In Ariana M. v. Humana Health Plan of Texas, Inc., No. 18-20700, 2019 WL 5866677 (5th Cir. Nov. 8, 2019), the Fifth Circuit Court of Appeals rejected a plaintiff’s petition for attorneys’ fees under 29 U.S.C. § 1132(g). This case concerns Humana Health Plan of Texas, Inc.’s denial of benefits for hospitalization to treat an eating disorder. On a prior appeal, Ariana M. v. Humana Health Plan of Texas, Inc., 884 F.3d 246 (5th Cir. 2018) (en banc) (“Ariana I”), the Fifth Circuit concluded that the District Court erred by conducting a deferential review of the claim decision, that it remanded the case for a de novo review of Humana’s decision.
On remand and de novo review, the District Court found Humana had not erred and entered summary judgment in Humana’s favor. Nonetheless, Ariana filed a fee petition, asserting that her success in Ariana I in convincing the appellate court to change the standard of review and remand her case entitled her to fees regardless of whether she ultimately won her claim for benefits. The District Court denied her petition.
On appeal, the Fifth Circuit found the District Court did not abuse its discretion in denying Ariana’s fee petition. The Court first noted that the District Court correctly found that a fee claimant “must have achieved some degree of success on the merits.” 2019 WL 5866677 at *2 (quoting Hardt v. Reliance Standard Life Ins. Co., 560 U.S. 242, 244 (2010)). As noted by the Supreme Court in Hardt, this requires more than “trivial success on the merits or a purely procedural victory,” but does not require “lengthy inquiry into the question of whether a particular party’s success was substantial or occurred on a central issue.” Id. (quoting Hardt, 560 U.S. at 256). The Court also noted that the Supreme Court in Hardt expressly declined to decide whether “a remand order, without more, constitutes ‘some success on the merits.’” Id.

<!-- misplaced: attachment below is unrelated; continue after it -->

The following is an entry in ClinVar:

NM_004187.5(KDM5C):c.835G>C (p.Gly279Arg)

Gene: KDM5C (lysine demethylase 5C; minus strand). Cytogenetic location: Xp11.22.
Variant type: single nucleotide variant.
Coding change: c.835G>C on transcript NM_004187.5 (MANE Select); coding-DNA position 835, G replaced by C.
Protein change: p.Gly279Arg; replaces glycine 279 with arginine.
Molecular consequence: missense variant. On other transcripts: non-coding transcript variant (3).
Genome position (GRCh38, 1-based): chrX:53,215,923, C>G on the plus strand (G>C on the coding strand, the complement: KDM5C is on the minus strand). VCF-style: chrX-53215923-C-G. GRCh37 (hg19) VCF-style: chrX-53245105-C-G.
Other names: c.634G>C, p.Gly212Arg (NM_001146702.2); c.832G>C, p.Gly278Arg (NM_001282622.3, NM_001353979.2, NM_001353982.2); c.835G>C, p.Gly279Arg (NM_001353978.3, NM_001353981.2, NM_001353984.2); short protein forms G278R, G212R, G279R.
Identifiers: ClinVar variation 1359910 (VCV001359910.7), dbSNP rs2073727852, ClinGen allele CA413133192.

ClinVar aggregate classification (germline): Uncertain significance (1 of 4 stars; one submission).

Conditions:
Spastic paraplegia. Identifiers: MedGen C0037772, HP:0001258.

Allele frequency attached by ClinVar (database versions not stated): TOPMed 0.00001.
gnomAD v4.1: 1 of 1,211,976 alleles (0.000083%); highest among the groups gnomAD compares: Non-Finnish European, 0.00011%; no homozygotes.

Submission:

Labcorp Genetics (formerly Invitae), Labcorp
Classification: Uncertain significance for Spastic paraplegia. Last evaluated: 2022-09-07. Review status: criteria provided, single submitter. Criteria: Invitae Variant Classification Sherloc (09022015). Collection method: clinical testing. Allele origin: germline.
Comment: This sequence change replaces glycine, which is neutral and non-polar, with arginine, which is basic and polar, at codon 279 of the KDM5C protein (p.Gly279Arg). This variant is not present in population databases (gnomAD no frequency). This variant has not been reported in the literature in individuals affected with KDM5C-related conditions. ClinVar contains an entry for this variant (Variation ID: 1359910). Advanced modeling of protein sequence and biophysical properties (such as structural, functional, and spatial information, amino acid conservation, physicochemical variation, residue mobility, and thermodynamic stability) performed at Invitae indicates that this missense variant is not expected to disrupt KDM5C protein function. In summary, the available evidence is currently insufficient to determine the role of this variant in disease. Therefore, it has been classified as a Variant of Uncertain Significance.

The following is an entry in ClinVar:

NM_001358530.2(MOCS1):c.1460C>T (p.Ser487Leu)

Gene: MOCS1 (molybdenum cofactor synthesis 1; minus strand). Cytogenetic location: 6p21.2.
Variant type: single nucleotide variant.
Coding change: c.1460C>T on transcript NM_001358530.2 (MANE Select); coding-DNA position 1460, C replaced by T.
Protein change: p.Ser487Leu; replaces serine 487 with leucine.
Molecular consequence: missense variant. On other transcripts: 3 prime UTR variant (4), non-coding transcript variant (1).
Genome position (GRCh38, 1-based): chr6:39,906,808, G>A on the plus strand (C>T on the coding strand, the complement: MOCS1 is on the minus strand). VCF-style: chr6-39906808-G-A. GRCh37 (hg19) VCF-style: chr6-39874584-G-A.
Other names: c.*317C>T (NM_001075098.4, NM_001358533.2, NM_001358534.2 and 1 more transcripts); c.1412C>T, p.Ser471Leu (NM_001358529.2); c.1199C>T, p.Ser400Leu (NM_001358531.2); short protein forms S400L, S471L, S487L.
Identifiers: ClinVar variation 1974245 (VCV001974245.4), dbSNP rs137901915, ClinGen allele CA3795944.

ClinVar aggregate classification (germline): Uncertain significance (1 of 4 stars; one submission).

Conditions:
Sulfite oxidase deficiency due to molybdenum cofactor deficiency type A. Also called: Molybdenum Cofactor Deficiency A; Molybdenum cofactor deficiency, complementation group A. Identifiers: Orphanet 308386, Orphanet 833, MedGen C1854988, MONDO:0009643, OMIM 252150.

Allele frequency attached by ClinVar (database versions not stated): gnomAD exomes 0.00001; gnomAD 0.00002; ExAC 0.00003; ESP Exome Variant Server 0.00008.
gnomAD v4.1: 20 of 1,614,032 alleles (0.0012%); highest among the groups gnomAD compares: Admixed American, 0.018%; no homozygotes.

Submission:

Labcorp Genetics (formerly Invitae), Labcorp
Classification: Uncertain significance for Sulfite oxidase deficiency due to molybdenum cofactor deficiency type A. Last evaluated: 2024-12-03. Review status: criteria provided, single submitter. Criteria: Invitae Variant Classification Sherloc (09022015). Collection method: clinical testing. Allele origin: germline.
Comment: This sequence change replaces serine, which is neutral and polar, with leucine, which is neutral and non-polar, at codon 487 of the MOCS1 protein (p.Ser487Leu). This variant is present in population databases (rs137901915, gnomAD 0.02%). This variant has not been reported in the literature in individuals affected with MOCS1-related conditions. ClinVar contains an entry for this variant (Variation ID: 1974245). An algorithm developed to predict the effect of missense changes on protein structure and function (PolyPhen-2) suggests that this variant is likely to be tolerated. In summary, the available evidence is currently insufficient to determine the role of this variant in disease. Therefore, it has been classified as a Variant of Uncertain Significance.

The Court agreed with the District Court that the remand order included no comment on the strength of the remanded claim. See Ariana I, 884 F.3d at 257 (“A different standard of review will sometimes lead to a different outcome, but there will also be many cases in which the result would be the same with deference or without it. We give no opinion on which is the case here . . . .”). Thus, the Court concluded that, while securing a change in the standard of judicial review was certainly a procedural success, it was not a success on the merits of Ariana’s benefit claim.
Of note, the Court appeared to distance itself from the First Circuit’s prior decision in Gross v. Sun Life Assurance Co. of Canada, 763 F.3d 73 (1st Cir. 2014), in which a divided panel held that the plaintiff had achieved “some success on the merits” when a remand order provided her “some meaningful benefit” by favorably changing the standard of review. Id. at 79. In Gross, the First Circuit noted that “the change in the standard of review had strengthened [the plaintiff’s] claim” by “increase[ing] the likelihood of a favorable benefits determination.” Id. Further, in Gross, the First Circuit faulted certain actions of the plan administrator during the claim review process, including failing to provide its independent medical consultant with important background information and disregarding the consultant’s recommendations. Id. at 76.